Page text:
Wake-On-LAN (WOL) Network Configuration

He are all the details to implement Wake-On-LAN with a Brocade Router across several subnets.

Background information

Wake-on-LAN (WOL) has been used for years as a way for network administrators to turn on PCs remotely. It works by creating and issuing a specially formatted network packet (often referred to as a “magic” packet, and typically generated via a software utility) containing a target PC’s MAC address.

WOL is based on the principle that when the PC shuts down, the NIC still receives power, and keeps listening on the network for the magic packet to arrive. This magic packet is mostly based on UDP. In our case we will use the utility from SolarWinds that will send a UDP packet on port (7) to trigger the wake up of a remote machine.

Equipment used

  • Brocade FCX that runs FCXR07100a.bin (Router)
  • Brocade FCX that runs FCXS07100a.bin (Switch)
  • Freeware Wake-On-LAN utility from SolarWinds

Considerations

Before deploying WOL across several subnets, first ensure your desktop can be waken remotely.

  • Check your BIOS settings and ensure Wake-On-LAN is enabled
  • Check your NIC Advanced Settings and ensure that Magic & Directed Packets are accepted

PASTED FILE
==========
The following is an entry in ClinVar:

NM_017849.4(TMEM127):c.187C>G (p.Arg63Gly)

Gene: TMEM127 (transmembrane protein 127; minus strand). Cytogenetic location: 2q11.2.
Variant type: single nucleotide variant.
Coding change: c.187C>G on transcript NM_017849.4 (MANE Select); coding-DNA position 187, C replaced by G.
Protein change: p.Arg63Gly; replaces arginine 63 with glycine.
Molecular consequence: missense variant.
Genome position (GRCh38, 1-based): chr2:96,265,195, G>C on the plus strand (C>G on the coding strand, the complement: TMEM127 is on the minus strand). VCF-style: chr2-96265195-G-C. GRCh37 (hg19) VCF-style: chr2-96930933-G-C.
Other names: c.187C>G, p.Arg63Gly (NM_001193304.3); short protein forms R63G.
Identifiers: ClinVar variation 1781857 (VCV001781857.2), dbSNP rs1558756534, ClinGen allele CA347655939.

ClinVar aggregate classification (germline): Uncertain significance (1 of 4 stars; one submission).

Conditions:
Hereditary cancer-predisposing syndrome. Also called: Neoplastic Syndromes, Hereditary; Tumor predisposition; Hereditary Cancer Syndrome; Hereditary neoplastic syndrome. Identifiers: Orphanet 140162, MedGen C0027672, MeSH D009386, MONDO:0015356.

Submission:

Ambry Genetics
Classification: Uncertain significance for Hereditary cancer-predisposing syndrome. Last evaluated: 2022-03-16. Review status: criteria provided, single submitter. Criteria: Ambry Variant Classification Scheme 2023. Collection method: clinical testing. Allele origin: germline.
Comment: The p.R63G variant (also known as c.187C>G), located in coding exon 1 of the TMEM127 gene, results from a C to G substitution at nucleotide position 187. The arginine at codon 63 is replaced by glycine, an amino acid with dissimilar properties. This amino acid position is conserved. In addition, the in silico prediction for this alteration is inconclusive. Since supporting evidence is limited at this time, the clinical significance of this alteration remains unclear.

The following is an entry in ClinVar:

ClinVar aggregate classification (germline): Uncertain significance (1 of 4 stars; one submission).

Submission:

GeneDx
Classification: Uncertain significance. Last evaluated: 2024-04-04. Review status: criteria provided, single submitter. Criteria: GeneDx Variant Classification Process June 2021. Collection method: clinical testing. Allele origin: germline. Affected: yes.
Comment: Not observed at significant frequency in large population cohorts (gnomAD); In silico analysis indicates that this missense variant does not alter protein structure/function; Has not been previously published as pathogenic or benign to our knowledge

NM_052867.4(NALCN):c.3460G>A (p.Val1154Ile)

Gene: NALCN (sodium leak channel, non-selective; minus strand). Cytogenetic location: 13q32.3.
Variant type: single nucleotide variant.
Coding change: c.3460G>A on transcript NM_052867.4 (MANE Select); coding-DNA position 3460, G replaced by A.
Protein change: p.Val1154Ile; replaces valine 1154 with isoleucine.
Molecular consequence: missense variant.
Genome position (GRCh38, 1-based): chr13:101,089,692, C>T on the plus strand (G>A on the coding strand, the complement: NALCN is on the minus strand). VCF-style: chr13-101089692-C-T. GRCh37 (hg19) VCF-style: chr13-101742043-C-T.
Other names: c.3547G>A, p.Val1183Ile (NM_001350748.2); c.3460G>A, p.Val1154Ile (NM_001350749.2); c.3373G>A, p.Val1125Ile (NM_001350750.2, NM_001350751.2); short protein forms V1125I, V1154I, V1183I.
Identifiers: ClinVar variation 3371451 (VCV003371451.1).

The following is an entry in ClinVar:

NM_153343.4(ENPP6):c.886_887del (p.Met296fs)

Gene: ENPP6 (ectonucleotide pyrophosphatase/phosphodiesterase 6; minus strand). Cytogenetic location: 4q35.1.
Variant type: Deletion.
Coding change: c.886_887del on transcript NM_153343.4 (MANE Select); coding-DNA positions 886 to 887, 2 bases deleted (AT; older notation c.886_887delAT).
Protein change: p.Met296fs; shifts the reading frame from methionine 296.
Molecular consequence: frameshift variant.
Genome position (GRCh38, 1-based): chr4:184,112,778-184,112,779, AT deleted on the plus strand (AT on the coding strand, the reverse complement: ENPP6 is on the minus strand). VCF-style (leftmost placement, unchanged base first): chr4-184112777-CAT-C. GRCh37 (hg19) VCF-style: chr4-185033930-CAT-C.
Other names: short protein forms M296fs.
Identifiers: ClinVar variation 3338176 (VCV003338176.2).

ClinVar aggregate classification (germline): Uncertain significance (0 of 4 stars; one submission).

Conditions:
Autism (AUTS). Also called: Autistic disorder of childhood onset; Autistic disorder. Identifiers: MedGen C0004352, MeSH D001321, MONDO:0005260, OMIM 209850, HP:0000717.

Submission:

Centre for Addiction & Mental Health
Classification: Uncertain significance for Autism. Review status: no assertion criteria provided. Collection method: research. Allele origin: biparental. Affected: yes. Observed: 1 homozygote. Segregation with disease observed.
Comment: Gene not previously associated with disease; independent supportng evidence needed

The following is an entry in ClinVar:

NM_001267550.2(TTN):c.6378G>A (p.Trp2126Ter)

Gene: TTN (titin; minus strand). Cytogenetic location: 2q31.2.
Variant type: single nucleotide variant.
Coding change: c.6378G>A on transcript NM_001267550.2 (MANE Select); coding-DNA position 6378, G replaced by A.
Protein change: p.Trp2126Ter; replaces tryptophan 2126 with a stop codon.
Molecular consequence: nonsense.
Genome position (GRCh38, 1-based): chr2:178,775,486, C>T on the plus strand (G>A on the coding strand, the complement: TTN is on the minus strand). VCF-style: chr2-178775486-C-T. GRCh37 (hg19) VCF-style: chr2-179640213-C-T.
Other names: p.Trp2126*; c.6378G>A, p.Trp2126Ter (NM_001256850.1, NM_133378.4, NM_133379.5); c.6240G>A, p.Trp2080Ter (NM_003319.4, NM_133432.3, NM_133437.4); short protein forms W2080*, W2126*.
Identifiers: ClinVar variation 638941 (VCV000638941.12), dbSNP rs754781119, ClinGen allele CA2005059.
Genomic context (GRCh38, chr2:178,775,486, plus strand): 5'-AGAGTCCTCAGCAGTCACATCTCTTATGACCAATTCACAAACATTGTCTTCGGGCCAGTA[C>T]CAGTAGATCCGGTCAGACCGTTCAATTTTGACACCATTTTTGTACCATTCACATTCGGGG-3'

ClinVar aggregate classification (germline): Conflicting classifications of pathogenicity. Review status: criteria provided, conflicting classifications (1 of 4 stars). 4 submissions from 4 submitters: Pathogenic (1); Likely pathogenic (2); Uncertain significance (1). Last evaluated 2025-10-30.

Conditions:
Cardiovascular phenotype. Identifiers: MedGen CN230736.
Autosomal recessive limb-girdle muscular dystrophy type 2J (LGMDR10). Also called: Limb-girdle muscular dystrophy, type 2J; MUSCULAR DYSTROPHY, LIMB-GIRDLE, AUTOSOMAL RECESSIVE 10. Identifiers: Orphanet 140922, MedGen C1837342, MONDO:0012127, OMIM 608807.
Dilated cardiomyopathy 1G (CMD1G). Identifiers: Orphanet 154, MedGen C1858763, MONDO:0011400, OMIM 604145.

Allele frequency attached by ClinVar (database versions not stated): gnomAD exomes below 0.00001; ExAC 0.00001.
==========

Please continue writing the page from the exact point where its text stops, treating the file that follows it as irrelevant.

• Connect your WOL server and your desktop/laptop client to the same VLAN
  • Invoke Wake Up PC from SolarWinds
  • If the PC wakes up you can go further and configure it across several subnets

Network Diagram


Configuration

  • Router (inter-VLAN)

!
vlan 10 name server_vlan by port
tagged ethe 1/1/10
untagged ethe 1/1/1
router-interface ve 10
!
vlan 20 name user_vlan20 by port
tagged ethe 1/1/10
router-interface ve 20
!
vlan 30 name user_vlan30 by port
tagged ethe 1/1/10
router-interface ve 30
!
!
ip forward-protocol udp echo
interface ve 10
ip address 192.168.10.1 255.255.255.0
ip helper-address 1 192.168.20.255
ip helper-address 2 192.168.30.255
!
interface ve 20
ip address 192.168.20.1 255.255.255.0
!
interface ve 30
ip address 192.168.30.1 255.255.255.0
!

  • Switch

!
vlan 10 name server_vlan by port
tagged ethe 1/1/10
untagged ethe 1/1/1
!
vlan 20 name user_vlan20 by port
tagged ethe 1/1/10
untagged ethe 1/1/2
!
vlan 30 name user_vlan30 by port
tagged ethe 1/1/10
untagged ethe 1/1/3
!

Explanation

As soon as your inter-VLAN routing is configured correctly, there are only 2 commands to add so that your machines on different subnets/VLANs can be waken remotely by a WOL server. The Brocade FastIron Router does not forward by default requests for UDP applications. You can enable forwarding support for a specific port (forward-protocol). Then you have to specify the port used by your application. In our case, SolarWinds uses UDP packets on port 7 (echo).

The second step is to configure an helper address on the VLAN of the WOL server to be able to join the subnet of your clients. The aim is to foward packets from the WOL server to each client subnet. Thus you have to specify the broadcast address of each client network to make it work. This is the only way to send a packet to a machine that is asleep. Indeed, in this situation, the PC will not be able to answer to ARP requests, since it does not own its IP at this time.

  • Specify the protocol (udp) and port (7) to be forwarded:

ip forward-protocol udp echo

  • Enable forwarding of WOL packets to clients

ip helper-address 1 192.168.20.255

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